2A – Preharvest Planning
- Perform advance planning for forest harvesting that includes the following elements where appropriate:
- Element 1. Identify (a) the area to be harvested including the location of water bodies and sensitive areas such as wetlands, threatened or endangered aquatic species habitat areas, or high-erosion-hazard areas (landslide-prone areas) within the harvest unit; and (b) the hydrologic unit where the project is located and the water bodies that the project is tributary to.
- Element 2. Time the activity for the season or moisture conditions to avoid degradation of water quality and prevent impacts on beneficial uses. Avoid any activities that cause soil disturbance or discharge from road surfaces during wet weather, except emergency maintenance work.
- Element 3. Consider potential water quality impacts and erosion and sedimentation control in the selection of silviculture and regeneration systems, especially for harvesting and site preparation.
- Element 4. Reduce the risk of landslides and severe erosion by identifying high-erosion-hazard areas and avoiding timber operations where they may exacerbate risk.
- Element 5. Consider cumulative effects from timber operations or roads on any known existing water quality impairments or problems in watersheds.
- Perform advance planning for forest road systems that includes the following elements where appropriate:
- Element 1. Locate and design road systems to minimize potential sediment generation and delivery to surface waters. Key activities are (a) locate roads, landings, and skid trails to avoid steep grades and steep or unstable hillslope areas, and to decrease the number of stream crossings; (b) avoid to the extent practicable locating new roads and landings in Streamside Management Areas (SMAs); and (c) determine road usage and select the appropriate road standard.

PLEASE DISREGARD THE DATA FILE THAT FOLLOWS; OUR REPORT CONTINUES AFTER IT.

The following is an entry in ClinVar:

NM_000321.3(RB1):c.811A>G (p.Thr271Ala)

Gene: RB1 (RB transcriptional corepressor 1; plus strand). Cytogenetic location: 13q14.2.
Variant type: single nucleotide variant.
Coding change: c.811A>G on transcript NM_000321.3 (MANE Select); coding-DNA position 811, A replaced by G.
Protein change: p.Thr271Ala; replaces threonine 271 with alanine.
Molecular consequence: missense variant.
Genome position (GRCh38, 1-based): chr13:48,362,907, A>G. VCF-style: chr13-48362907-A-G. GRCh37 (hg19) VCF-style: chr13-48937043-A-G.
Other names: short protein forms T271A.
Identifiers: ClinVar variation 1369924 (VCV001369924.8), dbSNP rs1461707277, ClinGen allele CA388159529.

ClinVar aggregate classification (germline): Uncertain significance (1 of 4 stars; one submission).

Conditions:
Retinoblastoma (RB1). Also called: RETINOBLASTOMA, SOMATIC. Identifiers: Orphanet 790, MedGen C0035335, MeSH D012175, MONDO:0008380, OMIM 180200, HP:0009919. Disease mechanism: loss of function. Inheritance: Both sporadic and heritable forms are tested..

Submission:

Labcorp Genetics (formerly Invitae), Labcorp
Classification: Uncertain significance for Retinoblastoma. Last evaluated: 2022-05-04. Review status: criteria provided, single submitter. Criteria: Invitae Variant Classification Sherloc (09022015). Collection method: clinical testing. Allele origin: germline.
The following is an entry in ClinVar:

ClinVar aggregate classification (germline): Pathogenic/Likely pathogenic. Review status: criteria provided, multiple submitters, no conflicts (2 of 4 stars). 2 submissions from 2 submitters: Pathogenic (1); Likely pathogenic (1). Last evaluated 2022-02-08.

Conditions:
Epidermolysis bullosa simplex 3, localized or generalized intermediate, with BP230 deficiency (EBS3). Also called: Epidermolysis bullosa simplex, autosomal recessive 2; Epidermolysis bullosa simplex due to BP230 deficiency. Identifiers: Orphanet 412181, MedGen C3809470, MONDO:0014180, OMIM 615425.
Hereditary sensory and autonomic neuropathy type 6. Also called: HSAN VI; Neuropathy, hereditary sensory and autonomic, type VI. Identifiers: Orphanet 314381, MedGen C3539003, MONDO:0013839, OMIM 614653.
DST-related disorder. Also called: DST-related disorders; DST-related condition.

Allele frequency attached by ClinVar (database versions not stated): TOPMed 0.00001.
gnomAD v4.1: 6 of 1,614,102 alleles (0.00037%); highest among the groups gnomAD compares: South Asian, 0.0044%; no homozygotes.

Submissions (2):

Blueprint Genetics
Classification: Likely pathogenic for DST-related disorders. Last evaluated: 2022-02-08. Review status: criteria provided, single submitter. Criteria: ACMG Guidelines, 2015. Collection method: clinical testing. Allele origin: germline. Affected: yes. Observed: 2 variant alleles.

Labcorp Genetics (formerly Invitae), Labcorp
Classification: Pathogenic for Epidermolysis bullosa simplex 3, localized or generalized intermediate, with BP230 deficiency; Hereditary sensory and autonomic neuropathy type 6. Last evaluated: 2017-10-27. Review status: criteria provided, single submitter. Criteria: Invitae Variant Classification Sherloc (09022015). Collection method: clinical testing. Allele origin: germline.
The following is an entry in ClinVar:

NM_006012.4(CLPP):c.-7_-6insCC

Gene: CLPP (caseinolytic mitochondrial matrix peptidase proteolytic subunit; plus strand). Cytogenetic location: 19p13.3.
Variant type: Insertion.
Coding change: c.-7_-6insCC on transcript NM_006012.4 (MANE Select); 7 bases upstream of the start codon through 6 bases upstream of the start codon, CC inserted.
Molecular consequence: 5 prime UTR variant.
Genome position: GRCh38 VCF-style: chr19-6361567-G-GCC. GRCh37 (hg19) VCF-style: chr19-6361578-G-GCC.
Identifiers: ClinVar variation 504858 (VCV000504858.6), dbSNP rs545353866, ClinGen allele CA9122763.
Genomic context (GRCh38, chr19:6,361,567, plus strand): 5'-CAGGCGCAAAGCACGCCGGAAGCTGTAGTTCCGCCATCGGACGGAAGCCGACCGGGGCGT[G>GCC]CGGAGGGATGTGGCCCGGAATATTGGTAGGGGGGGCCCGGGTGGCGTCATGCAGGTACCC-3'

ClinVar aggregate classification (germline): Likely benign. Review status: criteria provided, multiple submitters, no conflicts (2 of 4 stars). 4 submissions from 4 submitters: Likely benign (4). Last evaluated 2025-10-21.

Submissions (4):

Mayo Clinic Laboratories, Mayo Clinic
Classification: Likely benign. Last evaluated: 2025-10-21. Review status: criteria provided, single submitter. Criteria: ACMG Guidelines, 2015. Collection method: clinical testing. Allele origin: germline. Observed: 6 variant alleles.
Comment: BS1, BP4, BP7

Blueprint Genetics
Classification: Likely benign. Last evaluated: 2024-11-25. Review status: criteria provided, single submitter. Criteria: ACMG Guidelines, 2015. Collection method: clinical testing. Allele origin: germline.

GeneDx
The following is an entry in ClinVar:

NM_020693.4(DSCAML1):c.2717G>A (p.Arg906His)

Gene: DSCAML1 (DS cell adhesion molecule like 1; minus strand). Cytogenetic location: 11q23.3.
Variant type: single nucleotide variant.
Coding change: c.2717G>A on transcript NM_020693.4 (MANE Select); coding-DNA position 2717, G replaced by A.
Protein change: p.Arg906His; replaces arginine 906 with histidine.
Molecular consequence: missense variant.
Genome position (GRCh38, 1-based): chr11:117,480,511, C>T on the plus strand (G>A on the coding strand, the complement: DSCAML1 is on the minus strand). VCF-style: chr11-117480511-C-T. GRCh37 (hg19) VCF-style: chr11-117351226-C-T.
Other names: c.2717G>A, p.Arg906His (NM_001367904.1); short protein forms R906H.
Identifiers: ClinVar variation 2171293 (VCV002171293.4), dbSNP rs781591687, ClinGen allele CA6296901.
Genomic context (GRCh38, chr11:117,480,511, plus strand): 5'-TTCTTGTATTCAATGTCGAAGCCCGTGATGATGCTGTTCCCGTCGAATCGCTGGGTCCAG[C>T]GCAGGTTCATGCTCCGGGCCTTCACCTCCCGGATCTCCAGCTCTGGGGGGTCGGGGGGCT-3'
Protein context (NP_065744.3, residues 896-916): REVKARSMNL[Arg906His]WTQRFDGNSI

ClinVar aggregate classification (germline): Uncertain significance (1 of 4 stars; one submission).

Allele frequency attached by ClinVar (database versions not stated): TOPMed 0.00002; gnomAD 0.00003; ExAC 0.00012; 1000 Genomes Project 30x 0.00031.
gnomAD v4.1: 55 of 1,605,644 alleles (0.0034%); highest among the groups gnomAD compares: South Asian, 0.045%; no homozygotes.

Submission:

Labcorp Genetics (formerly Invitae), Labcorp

- Element 2. Locate and design temporary and permanent stream crossings to prevent failure and control impacts from the road system. Key activities are (a) size, design, and site crossing structures to prevent failure and minimize diversion potential; and (b) design crossings to facilitate fish passage in fish-bearing streams.
- Element 3. Ensure that the design of the road prism and the road surface drainage is appropriate to the terrain and that road surface design is consistent with the road drainage structures.
- Element 4. Use suitable materials for surface roads planned for all-weather use to support truck traffic.
- Element 5. Design road systems to avoid high erosion or landslide hazard areas. Identify these areas and consult a qualified specialist for the design of any roads that must be constructed in these areas.
- A Timber Harvest Plan must be prepared and submitted to the regional CDF director before timber is harvested for commercial purposes. A Registered Professional Forester (RPF) usually prepares a THP. The RPF preparing the plan will submit to the Director, with the plan, a Notice of Intent to Harvest Timber (Notice of Intent) under a number of circumstances where the timber harvest could have an effect on neighboring property or downstream water bodies (CDF, 2003, Article 2 and sections 1032-1037 of the California Forest Practice Rules). In addition to a Notice of Intent, a Cumulative Watershed Effects (CWE) analysis is now required as part of THPs in California. In evaluating cumulative impacts, the RPF considers factors such as the watershed(s) in which the site is located; soil productivity; biological, recreational, and visual resources; and traffic. Specific watershed factors to be addressed are sediment, water temperature, organic debris, chemical contamination, and peak flow. The CDF, as lead agency, makes the final determination regarding assessment sufficiency and the presence or absence of significant cumulative impacts. This determination is based on a review of all sources of information provided and developed during review of the THP (CDF, 2003).